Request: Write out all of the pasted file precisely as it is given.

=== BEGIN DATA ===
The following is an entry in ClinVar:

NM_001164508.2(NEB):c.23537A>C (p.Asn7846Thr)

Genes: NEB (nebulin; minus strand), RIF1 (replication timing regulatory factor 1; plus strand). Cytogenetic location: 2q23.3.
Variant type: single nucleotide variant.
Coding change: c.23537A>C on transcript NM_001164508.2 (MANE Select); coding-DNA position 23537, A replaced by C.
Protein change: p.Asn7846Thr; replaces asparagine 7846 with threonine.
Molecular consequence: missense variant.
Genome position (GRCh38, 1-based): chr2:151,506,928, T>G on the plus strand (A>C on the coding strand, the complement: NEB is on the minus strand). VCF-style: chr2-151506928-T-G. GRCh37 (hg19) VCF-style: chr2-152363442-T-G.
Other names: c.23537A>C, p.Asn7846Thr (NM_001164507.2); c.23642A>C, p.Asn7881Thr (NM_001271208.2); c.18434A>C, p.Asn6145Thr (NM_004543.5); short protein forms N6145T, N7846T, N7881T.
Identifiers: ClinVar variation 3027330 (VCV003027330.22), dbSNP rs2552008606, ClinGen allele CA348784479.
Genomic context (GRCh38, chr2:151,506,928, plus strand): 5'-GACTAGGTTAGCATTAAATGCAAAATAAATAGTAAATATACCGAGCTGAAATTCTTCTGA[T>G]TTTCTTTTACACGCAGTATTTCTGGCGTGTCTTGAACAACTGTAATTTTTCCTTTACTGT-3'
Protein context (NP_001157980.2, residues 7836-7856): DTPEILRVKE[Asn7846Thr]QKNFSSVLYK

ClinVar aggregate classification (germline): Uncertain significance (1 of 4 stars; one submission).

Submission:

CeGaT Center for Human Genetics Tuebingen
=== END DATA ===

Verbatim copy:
The following is an entry in ClinVar:

NM_001164508.2(NEB):c.23537A>C (p.Asn7846Thr)

Genes: NEB (nebulin; minus strand), RIF1 (replication timing regulatory factor 1; plus strand). Cytogenetic location: 2q23.3.
Variant type: single nucleotide variant.
Coding change: c.23537A>C on transcript NM_001164508.2 (MANE Select); coding-DNA position 23537, A replaced by C.
Protein change: p.Asn7846Thr; replaces asparagine 7846 with threonine.
Molecular consequence: missense variant.
Genome position (GRCh38, 1-based): chr2:151,506,928, T>G on the plus strand (A>C on the coding strand, the complement: NEB is on the minus strand). VCF-style: chr2-151506928-T-G. GRCh37 (hg19) VCF-style: chr2-152363442-T-G.
Other names: c.23537A>C, p.Asn7846Thr (NM_001164507.2); c.23642A>C, p.Asn7881Thr (NM_001271208.2); c.18434A>C, p.Asn6145Thr (NM_004543.5); short protein forms N6145T, N7846T, N7881T.
Identifiers: ClinVar variation 3027330 (VCV003027330.22), dbSNP rs2552008606, ClinGen allele CA348784479.
Genomic context (GRCh38, chr2:151,506,928, plus strand): 5'-GACTAGGTTAGCATTAAATGCAAAATAAATAGTAAATATACCGAGCTGAAATTCTTCTGA[T>G]TTTCTTTTACACGCAGTATTTCTGGCGTGTCTTGAACAACTGTAATTTTTCCTTTACTGT-3'
Protein context (NP_001157980.2, residues 7836-7856): DTPEILRVKE[Asn7846Thr]QKNFSSVLYK

ClinVar aggregate classification (germline): Uncertain significance (1 of 4 stars; one submission).

Submission:

CeGaT Center for Human Genetics Tuebingen